Climate change rally

Anacortes High School sophomore Lucy Shainin (right) delivers a speech Friday at a climate change rally at the school.

ANACORTES — Nearly 100 students rallied on the front lawn of Anacortes High School last week, demanding action on climate change.

The Friday rally included homemade signs and a constant stream of chants that included: “When our planet is under attack, what do we do? Stand up, fight back.”

The protest was part of a global, largely youth-led movement to demand action, with schools throughout the world holding demonstrations.

Community members began arriving to the school at 11 a.m., ready with signs, megaphones and microphones to support the students.

The students trickled out onto the lawn at 11:30 a.m., the start of the first lunch, with signs and banners. Co-organizer Lucy Shainin was among the first to address the crowd.

“By coming out here today, we are saying ‘enough is enough,’” she said. “We are striking because we want climate action, and we want it now.”

The week before the rally was set, the Anacortes School District released a statement acknowledging plans for the protest and informing students and parents about the district’s position: that it supports the rights of students to freedom of expression but that participation could result in unexcused absences.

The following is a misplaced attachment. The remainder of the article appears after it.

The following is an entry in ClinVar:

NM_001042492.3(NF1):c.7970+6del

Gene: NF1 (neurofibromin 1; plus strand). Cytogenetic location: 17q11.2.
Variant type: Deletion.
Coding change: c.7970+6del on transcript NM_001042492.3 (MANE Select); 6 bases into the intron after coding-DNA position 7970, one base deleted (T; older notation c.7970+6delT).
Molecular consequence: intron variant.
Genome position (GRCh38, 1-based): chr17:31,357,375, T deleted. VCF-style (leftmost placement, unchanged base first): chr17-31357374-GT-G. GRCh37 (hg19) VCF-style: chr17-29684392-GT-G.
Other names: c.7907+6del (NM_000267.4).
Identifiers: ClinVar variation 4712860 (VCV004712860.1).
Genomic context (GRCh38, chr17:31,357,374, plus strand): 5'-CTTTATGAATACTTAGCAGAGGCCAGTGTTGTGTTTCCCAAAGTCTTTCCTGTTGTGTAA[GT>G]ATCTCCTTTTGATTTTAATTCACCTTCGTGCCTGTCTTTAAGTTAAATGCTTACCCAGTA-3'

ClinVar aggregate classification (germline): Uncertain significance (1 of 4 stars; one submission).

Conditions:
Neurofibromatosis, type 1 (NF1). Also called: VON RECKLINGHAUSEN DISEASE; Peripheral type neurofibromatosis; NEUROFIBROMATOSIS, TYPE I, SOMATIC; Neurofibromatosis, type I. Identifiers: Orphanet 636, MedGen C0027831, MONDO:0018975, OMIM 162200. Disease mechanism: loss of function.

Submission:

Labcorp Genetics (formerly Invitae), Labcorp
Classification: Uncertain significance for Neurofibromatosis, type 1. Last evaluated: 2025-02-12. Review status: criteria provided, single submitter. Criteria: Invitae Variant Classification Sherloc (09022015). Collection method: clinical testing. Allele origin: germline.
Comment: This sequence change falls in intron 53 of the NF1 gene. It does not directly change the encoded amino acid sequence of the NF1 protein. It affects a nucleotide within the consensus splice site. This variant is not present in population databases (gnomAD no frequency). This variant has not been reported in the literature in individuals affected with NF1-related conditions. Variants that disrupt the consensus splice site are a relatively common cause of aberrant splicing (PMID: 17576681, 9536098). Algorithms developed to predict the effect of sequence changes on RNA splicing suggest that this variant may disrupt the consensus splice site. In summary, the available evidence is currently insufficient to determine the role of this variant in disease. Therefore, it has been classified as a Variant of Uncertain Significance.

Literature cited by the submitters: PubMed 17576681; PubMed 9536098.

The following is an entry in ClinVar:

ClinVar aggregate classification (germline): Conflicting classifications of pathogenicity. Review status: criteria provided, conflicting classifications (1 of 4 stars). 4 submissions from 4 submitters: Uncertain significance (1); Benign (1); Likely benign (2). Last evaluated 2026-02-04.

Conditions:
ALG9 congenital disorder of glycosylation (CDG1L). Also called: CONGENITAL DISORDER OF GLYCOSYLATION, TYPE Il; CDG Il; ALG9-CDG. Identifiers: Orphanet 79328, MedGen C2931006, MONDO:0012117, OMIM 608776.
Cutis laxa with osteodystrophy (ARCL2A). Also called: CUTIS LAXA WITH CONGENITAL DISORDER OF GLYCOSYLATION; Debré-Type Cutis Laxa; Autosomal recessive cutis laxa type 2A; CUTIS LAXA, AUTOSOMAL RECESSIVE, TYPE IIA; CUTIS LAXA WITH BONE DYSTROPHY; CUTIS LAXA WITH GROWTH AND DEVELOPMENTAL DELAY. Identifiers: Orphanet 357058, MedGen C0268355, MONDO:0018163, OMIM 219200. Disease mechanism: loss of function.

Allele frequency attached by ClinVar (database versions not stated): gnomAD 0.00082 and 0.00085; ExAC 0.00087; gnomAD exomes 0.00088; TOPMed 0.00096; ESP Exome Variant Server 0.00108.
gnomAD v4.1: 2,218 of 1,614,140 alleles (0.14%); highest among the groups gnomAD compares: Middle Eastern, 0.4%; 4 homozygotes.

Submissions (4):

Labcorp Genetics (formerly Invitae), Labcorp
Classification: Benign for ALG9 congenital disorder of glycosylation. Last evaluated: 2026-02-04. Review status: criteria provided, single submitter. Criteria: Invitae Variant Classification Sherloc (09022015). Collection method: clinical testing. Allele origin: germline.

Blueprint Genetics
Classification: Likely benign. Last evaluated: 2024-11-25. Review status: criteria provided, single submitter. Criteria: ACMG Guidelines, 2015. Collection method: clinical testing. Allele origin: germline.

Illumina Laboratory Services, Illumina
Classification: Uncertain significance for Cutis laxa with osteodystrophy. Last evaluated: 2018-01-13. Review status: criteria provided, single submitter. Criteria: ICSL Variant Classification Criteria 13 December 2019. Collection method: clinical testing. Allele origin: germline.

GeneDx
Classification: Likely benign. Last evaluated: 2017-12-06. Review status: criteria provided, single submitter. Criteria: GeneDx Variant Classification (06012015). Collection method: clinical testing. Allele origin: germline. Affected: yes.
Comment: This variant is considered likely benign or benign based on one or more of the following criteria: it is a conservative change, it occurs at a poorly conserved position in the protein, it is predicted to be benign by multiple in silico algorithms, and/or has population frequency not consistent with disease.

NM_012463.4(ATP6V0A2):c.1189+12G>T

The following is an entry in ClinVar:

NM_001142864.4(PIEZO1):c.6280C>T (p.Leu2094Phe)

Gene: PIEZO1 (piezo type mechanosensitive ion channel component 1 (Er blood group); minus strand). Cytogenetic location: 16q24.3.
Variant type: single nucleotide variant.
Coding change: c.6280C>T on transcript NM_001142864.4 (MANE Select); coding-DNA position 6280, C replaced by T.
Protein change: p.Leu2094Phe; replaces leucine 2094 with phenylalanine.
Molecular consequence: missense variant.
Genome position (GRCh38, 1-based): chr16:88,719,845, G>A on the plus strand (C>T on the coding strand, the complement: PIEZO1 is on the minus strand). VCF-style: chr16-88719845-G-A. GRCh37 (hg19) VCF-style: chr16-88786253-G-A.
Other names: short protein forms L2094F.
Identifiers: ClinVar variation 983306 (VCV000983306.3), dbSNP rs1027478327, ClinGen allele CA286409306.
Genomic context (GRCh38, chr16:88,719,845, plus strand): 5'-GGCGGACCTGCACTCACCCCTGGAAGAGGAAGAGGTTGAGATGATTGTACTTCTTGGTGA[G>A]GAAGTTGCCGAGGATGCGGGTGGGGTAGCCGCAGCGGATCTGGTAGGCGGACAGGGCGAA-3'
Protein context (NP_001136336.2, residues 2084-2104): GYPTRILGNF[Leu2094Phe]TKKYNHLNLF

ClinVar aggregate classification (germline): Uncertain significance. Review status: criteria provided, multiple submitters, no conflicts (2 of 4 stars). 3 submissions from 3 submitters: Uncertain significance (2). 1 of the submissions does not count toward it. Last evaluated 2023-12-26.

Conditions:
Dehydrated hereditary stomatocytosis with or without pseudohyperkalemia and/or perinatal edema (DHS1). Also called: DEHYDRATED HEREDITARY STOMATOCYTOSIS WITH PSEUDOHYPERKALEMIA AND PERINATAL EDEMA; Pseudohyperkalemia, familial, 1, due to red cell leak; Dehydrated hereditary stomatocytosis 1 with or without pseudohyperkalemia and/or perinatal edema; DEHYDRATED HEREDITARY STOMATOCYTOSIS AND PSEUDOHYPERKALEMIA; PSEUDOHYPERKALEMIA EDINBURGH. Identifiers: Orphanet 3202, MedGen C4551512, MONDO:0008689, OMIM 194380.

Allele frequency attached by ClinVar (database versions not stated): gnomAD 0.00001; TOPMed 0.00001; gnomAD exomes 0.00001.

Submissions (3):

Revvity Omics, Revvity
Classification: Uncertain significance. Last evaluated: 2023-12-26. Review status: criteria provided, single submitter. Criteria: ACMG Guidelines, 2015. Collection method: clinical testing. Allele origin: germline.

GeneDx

The demonstration was planned to be the least disruptive to the school day, said Shainin, spanning both lunches and a part of fifth period.

Many students stayed for the entirety and about a dozen addressed the crowd, bringing up issues on which they would like see action taken, including ocean acidification, sustainable fishing and wetland protection.

“I think we should start with small action, like a plastic bag ban in the city, and then we can move on to more national and global-level issues and take action against things like fossil fuels,” said Caitlin Brar, co-organizer of the strike. “I think it has to start small, and then it can grow.”

For the community members who came to watch, supporting the students was an easy decision to make.

“The students are our future,” Pat Chaves-Pickett said. “We need to empower them. They can make changes we need to make.”

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